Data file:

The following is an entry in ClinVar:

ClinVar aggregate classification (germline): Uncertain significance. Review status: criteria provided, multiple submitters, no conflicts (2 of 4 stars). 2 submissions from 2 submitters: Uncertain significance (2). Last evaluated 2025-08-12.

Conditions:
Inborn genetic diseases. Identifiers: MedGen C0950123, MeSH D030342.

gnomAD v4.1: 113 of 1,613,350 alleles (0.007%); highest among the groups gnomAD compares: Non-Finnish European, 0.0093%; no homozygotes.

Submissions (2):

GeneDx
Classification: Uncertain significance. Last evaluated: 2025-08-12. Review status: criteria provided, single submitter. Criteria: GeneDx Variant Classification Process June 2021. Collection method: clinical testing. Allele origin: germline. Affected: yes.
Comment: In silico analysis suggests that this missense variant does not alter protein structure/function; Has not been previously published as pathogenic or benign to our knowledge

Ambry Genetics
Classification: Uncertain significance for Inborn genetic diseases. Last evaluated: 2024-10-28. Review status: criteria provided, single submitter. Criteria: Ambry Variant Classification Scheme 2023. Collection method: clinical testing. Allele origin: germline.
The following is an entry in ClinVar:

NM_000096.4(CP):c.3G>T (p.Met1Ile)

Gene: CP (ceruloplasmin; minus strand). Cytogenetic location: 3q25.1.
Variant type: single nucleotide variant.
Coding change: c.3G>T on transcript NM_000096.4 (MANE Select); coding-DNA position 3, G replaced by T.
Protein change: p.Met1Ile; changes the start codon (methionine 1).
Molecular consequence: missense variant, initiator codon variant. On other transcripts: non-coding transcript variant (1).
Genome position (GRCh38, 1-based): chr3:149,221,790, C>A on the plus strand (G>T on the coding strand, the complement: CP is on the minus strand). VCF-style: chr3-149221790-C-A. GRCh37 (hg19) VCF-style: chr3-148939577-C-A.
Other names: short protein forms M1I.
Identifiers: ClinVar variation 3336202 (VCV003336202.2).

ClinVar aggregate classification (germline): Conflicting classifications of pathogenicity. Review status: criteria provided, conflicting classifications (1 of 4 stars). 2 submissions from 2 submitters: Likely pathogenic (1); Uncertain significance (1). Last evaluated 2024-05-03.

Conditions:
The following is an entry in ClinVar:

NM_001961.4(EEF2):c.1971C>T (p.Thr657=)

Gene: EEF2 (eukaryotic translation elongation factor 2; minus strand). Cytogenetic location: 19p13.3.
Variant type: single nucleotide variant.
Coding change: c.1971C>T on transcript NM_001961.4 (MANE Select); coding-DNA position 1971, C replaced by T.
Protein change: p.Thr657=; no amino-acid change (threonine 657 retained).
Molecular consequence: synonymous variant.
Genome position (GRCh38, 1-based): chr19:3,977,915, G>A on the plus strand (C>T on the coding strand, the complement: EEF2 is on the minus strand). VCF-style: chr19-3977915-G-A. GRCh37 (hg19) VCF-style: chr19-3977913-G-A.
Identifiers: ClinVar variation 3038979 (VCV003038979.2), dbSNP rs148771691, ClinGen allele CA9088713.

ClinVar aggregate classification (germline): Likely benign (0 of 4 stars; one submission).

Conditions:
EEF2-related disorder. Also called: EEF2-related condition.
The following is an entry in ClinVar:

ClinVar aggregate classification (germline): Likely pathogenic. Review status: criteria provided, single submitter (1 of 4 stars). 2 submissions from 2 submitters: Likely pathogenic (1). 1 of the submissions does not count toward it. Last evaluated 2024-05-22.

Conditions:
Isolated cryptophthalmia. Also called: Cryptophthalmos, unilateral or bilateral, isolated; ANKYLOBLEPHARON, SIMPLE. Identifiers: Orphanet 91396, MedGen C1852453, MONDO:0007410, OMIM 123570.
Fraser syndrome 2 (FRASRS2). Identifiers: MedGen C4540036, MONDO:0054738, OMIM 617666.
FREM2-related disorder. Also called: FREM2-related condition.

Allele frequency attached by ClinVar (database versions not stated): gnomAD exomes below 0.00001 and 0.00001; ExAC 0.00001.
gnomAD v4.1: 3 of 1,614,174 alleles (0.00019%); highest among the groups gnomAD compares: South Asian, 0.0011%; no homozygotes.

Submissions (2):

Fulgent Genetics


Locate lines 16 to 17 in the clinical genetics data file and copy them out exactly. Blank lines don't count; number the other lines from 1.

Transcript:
Coding change: c.3G>T on transcript NM_000096.4 (MANE Select); coding-DNA position 3, G replaced by T.
Protein change: p.Met1Ile; changes the start codon (methionine 1).